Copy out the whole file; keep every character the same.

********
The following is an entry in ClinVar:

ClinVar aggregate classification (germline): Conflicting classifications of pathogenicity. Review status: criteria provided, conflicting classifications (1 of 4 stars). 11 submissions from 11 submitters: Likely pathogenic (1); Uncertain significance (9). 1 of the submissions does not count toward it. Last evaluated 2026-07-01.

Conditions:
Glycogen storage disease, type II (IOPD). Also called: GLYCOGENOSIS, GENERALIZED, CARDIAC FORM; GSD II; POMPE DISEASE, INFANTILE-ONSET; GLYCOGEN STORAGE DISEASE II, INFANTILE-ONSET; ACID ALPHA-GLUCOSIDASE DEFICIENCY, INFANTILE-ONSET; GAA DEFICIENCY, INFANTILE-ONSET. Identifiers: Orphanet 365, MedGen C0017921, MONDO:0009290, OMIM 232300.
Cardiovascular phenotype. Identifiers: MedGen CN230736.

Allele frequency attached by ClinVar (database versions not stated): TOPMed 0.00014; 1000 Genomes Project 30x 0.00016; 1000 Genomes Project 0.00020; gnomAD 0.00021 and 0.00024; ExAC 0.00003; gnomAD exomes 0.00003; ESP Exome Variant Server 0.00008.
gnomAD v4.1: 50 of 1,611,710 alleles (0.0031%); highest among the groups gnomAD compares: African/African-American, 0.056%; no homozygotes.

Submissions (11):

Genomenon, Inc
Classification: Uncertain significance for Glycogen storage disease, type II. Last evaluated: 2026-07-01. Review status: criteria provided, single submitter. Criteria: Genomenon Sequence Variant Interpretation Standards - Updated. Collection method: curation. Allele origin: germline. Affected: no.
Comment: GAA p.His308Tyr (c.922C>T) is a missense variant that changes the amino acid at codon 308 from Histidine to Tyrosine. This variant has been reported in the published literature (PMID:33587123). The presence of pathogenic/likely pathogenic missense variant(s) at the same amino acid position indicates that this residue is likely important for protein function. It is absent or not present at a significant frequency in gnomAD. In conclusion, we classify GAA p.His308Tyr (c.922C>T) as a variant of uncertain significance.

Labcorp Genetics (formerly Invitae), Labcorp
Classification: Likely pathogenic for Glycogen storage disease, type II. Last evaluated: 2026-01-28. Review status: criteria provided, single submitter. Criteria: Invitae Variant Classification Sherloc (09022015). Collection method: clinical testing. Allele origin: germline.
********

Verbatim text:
The following is an entry in ClinVar:

ClinVar aggregate classification (germline): Conflicting classifications of pathogenicity. Review status: criteria provided, conflicting classifications (1 of 4 stars). 11 submissions from 11 submitters: Likely pathogenic (1); Uncertain significance (9). 1 of the submissions does not count toward it. Last evaluated 2026-07-01.

Conditions:
Glycogen storage disease, type II (IOPD). Also called: GLYCOGENOSIS, GENERALIZED, CARDIAC FORM; GSD II; POMPE DISEASE, INFANTILE-ONSET; GLYCOGEN STORAGE DISEASE II, INFANTILE-ONSET; ACID ALPHA-GLUCOSIDASE DEFICIENCY, INFANTILE-ONSET; GAA DEFICIENCY, INFANTILE-ONSET. Identifiers: Orphanet 365, MedGen C0017921, MONDO:0009290, OMIM 232300.
Cardiovascular phenotype. Identifiers: MedGen CN230736.

Allele frequency attached by ClinVar (database versions not stated): TOPMed 0.00014; 1000 Genomes Project 30x 0.00016; 1000 Genomes Project 0.00020; gnomAD 0.00021 and 0.00024; ExAC 0.00003; gnomAD exomes 0.00003; ESP Exome Variant Server 0.00008.
gnomAD v4.1: 50 of 1,611,710 alleles (0.0031%); highest among the groups gnomAD compares: African/African-American, 0.056%; no homozygotes.

Submissions (11):

Genomenon, Inc
Classification: Uncertain significance for Glycogen storage disease, type II. Last evaluated: 2026-07-01. Review status: criteria provided, single submitter. Criteria: Genomenon Sequence Variant Interpretation Standards - Updated. Collection method: curation. Allele origin: germline. Affected: no.
Comment: GAA p.His308Tyr (c.922C>T) is a missense variant that changes the amino acid at codon 308 from Histidine to Tyrosine. This variant has been reported in the published literature (PMID:33587123). The presence of pathogenic/likely pathogenic missense variant(s) at the same amino acid position indicates that this residue is likely important for protein function. It is absent or not present at a significant frequency in gnomAD. In conclusion, we classify GAA p.His308Tyr (c.922C>T) as a variant of uncertain significance.

Labcorp Genetics (formerly Invitae), Labcorp
Classification: Likely pathogenic for Glycogen storage disease, type II. Last evaluated: 2026-01-28. Review status: criteria provided, single submitter. Criteria: Invitae Variant Classification Sherloc (09022015). Collection method: clinical testing. Allele origin: germline.